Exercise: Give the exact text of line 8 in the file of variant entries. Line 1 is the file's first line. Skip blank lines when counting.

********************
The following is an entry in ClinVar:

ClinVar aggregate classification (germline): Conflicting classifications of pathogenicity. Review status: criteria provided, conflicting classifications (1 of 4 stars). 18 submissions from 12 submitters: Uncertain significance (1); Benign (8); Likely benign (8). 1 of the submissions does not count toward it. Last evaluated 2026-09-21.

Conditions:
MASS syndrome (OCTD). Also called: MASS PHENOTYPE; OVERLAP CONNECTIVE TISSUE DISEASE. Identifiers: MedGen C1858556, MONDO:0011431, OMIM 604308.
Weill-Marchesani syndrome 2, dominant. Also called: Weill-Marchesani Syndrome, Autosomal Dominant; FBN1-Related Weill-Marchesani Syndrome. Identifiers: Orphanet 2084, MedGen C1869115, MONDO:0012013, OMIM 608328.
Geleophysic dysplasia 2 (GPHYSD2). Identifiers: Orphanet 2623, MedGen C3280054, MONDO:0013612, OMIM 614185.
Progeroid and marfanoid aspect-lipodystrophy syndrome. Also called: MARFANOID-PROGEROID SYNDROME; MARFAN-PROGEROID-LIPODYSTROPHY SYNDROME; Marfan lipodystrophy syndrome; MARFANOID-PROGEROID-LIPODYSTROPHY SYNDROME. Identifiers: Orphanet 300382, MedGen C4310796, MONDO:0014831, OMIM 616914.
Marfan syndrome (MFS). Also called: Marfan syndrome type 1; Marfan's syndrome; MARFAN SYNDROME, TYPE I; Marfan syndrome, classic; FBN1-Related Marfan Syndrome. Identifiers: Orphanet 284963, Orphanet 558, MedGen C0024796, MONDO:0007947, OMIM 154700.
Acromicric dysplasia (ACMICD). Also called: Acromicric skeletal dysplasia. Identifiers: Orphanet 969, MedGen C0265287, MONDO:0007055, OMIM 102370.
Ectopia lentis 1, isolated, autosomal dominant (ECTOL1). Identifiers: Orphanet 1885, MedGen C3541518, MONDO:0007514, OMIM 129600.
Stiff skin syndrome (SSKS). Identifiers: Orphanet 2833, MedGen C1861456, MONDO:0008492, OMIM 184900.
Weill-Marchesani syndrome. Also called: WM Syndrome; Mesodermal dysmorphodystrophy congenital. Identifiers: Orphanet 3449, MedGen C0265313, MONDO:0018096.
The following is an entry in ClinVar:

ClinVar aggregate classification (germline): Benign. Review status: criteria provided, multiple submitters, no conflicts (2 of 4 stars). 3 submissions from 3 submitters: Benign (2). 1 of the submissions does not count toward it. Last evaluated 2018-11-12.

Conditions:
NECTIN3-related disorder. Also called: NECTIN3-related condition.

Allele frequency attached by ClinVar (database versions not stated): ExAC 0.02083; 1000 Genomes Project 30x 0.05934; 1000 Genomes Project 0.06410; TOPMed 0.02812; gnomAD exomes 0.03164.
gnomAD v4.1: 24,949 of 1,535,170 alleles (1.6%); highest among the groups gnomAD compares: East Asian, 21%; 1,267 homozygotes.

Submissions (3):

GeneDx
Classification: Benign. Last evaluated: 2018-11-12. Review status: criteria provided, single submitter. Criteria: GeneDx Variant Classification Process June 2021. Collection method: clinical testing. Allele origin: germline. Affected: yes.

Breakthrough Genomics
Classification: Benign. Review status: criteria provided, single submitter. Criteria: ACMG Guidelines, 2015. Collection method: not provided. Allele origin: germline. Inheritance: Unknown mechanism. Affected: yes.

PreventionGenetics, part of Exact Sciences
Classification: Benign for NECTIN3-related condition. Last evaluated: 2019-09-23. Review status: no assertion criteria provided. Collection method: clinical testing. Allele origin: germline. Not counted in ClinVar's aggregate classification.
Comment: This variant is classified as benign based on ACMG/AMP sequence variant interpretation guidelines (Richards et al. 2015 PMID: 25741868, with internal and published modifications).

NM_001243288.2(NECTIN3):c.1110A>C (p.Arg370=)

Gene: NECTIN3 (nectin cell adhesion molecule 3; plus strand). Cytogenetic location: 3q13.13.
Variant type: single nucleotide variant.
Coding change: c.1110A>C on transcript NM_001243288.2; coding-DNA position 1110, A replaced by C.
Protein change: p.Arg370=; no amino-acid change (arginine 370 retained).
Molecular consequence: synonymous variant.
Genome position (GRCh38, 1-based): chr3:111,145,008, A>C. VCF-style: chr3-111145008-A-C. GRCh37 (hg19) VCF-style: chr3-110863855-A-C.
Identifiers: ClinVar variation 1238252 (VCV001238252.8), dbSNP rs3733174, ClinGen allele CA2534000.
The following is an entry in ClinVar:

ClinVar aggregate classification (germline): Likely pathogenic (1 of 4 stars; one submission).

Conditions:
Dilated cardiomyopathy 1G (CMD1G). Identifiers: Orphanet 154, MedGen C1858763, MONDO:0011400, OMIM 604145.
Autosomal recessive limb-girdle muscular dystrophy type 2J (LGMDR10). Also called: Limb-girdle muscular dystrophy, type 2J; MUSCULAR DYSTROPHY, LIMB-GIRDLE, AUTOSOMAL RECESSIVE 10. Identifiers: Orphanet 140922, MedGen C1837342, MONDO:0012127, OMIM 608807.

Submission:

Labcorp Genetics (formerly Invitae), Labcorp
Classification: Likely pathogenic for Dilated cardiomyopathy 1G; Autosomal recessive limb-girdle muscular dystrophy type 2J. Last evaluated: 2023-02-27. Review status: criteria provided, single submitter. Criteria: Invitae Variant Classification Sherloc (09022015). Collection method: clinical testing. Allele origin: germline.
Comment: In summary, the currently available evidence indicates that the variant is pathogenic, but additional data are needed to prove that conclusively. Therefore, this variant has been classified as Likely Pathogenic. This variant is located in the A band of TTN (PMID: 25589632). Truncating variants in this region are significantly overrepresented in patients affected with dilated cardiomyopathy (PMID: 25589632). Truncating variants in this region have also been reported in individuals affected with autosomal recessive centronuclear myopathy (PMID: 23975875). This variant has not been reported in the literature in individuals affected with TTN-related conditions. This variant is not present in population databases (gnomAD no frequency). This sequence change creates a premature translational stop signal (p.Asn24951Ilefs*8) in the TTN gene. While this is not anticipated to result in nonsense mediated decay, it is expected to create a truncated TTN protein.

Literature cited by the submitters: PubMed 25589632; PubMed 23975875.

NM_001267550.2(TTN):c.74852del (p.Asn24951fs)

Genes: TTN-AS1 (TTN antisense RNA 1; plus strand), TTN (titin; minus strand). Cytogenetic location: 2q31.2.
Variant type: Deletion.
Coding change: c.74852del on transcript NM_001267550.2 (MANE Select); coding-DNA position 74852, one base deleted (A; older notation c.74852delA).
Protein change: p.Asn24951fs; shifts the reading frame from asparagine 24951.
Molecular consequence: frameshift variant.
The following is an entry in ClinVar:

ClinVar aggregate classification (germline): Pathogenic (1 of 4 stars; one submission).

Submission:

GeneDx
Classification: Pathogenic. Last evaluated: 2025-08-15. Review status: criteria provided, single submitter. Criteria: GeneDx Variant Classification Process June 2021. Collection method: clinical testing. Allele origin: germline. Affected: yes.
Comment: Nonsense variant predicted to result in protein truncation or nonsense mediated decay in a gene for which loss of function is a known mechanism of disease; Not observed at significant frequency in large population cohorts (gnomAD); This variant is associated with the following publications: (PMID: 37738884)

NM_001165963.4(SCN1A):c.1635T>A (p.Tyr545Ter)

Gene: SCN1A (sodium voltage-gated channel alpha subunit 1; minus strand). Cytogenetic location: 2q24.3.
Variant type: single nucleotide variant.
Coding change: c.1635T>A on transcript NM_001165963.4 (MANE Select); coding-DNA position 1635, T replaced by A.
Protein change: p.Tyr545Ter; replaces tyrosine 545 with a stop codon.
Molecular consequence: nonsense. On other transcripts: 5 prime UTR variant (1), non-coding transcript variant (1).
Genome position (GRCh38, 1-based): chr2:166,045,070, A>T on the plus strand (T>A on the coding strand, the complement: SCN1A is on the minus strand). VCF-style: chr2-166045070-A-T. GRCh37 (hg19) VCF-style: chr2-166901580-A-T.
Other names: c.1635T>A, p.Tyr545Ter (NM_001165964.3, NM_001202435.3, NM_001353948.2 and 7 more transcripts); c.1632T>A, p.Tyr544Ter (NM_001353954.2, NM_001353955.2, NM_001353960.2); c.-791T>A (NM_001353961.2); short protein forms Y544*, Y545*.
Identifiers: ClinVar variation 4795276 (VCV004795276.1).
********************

Marfan syndrome (MFS). Also called: Marfan syndrome type 1; Marfan's syndrome; MARFAN SYNDROME, TYPE I; Marfan syndrome, classic; FBN1-Related Marfan Syndrome. Identifiers: Orphanet 284963, Orphanet 558, MedGen C0024796, MONDO:0007947, OMIM 154700.